The Hampton Community Center is located in the renovated "Little River Grange" building at 178 Main Street in Hampton. The building was donated to the town in 2003 and renovated in 2007-8 using funding from a STEAP grant.
Renting the Community Center for your function or group
( We are temporarily not taking any reservations at this time call Town Hall for updates)
If you are interested in renting the Community Center at the Little River Grange, CLICK HERE
for detailed information.
Please click on dates on the Community Calendar to ensure the date(s) you have in mind are available. Once you have reviwed the information and are ready to rent the facility, please e-mail the Administrative Assistant at firstname.lastname@example.org
or call 860-455-9132 Ext. 2 to confirm date availability and to hold the space.
History of the Little River Grange
Hampton’s Little River Grange was founded 1885. The Grange Hall was in operation from 1906-2003.
Growing up With the Grange in Hampton Memories
Walt Stone: We used to square dance there every Saturday night. Most of the time I walked to and from the grange, four and a half miles. Walked home at midnight and got up at 4 o’clock in the morning to milk the cows.
Peggy Hoffman: The times I remember most were right after World War II. We used to have some great programs. A lot of work went into those programs. Everyone participated. There were competitions, and whist parties, and fairs, and very large meetings. Those were the years that stand out in my memory. We had a good time.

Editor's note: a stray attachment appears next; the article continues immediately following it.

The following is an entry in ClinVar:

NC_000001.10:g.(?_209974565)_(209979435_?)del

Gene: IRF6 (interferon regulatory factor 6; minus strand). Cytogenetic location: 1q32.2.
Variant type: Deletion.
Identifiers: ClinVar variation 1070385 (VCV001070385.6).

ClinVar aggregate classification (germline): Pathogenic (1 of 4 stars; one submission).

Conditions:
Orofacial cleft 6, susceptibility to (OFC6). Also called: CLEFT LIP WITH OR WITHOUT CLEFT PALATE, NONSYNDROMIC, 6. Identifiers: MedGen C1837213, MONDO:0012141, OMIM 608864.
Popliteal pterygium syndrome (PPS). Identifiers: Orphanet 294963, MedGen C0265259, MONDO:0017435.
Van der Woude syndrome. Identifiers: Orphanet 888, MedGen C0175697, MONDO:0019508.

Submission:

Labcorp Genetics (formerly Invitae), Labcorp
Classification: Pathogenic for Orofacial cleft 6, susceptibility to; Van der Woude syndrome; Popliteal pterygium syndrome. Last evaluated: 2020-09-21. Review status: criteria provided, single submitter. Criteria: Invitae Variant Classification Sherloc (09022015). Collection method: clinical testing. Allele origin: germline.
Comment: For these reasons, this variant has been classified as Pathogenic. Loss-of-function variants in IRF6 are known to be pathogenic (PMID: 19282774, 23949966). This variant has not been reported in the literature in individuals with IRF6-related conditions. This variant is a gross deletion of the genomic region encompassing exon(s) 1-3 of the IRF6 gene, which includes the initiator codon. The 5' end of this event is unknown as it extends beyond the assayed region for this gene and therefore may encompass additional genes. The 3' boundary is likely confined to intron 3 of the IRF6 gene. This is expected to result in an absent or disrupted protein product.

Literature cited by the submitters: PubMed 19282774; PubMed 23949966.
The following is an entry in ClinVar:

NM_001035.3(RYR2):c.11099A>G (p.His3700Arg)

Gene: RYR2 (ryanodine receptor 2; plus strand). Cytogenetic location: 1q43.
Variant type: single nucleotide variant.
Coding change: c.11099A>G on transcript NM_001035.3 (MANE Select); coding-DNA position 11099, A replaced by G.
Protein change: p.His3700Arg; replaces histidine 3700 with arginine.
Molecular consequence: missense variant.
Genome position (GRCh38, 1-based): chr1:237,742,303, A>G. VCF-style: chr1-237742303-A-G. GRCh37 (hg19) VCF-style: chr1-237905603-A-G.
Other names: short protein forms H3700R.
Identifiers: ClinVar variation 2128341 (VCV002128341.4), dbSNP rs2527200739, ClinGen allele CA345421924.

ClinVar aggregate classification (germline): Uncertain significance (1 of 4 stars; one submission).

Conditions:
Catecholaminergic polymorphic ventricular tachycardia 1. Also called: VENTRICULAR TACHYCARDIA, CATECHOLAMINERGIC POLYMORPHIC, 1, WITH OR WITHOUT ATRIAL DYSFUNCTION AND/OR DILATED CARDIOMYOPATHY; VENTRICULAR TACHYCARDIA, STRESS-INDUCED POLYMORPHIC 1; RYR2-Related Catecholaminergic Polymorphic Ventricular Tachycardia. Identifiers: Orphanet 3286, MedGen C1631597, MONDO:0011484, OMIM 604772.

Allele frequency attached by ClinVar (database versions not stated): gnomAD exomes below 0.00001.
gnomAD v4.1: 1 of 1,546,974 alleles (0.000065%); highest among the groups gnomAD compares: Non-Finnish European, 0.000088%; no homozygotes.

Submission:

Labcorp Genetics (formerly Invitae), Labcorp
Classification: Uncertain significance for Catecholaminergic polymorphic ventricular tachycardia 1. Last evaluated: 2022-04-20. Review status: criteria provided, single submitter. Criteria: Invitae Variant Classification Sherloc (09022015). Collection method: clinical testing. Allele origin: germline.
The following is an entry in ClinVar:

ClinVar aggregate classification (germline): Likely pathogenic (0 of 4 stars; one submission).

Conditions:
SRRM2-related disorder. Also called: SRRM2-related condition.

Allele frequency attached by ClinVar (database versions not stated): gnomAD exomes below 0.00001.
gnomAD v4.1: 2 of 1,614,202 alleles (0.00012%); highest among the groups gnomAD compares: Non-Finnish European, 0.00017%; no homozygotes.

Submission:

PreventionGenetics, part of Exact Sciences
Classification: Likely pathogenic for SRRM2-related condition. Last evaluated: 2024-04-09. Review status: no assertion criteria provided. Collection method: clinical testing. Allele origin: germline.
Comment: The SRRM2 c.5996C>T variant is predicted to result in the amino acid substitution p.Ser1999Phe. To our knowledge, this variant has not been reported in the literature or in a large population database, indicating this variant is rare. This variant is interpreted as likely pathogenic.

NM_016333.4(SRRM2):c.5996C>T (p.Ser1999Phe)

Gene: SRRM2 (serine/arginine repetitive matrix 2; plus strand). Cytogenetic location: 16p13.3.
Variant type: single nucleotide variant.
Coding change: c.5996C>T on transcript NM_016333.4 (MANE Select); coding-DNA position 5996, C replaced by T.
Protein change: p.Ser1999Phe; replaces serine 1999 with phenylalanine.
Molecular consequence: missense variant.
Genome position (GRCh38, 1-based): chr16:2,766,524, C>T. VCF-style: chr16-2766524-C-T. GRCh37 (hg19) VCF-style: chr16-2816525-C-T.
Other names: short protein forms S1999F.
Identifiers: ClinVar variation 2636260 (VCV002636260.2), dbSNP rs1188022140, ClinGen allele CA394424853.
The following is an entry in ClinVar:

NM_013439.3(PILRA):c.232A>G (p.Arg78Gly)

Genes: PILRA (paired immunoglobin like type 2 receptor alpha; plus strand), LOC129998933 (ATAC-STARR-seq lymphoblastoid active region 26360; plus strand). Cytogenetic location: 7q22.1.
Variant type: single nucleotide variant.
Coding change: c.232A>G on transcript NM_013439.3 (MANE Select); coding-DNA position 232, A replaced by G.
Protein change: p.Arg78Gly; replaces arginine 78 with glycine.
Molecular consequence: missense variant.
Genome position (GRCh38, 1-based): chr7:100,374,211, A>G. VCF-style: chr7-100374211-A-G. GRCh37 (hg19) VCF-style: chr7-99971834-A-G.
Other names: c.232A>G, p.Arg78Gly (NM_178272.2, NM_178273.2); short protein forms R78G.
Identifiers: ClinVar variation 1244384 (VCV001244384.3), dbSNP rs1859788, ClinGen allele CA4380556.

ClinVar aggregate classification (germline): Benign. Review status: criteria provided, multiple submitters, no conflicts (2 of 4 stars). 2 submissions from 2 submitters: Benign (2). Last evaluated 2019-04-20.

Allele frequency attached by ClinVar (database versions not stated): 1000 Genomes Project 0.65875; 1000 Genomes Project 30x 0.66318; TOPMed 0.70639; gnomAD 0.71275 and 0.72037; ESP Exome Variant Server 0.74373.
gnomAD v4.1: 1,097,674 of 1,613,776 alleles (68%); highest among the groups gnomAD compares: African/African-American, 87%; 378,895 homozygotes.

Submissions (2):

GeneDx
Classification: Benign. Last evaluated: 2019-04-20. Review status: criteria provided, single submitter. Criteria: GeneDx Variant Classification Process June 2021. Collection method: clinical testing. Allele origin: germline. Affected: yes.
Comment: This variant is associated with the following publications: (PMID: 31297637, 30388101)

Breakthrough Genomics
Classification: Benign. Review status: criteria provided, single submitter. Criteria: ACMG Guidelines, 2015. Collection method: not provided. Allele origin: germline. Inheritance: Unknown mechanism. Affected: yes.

Henry Moon: We put on a lot of plays. In one I remember "Murder in the Light House” Marguitte was the one who was murdered. The light house was a pail with a lantern on top. Bob McDermott (senior) let us borrow the Hampton Hill Garage carts, the ones that go under the cars, for a stretcher. We ran around that light house nine times with that stretcher. People provided sound effects. Storms, wind. I remember "Murder in the Barber Shop”, too. We used catsup for the cut throat. There was catsup all over the place. We used to do a lot of that stuff in the old days. We had contests, people with glasses versus people without glasses, people living east of Route 97 versus people living west of 97. The Grange brought everyone out. We used to know everyone back then.
Pearl Scarpino: Little River Grange Hall sits empty now, but I remember when it was THE action center of the community. Neither of the town’s churches had large halls as they do today. So many a wedding reception was held in the Grange Hall after the ceremony, including my own. There were weekly whist parties at the Grange enjoyed by the adults, and regularly scheduled square dances for the young and young at heart. Many different groups hired the hall for their activities. A drama club put on plays and local music groups put on concerts. The Grange itself put on suppers or chicken barbecues. It was a busy place. During the World War II years particularly, the building saw heavy use. With gas rationing, residents couldn’t buy pleasure gas to go out of town, so business boomed for local facilities. Times have changed, and with change, use of the Grange Hall declined. It was the end of an era, but an era that created fond memories for my generation.
Minnie Halbach: Those were the good old days. There were all sorts of things at the Grange. My son John won the State Prince title. My oldest son Adolph was elected the National Prince of the Grange in 1968. He was the only one who came back with the title.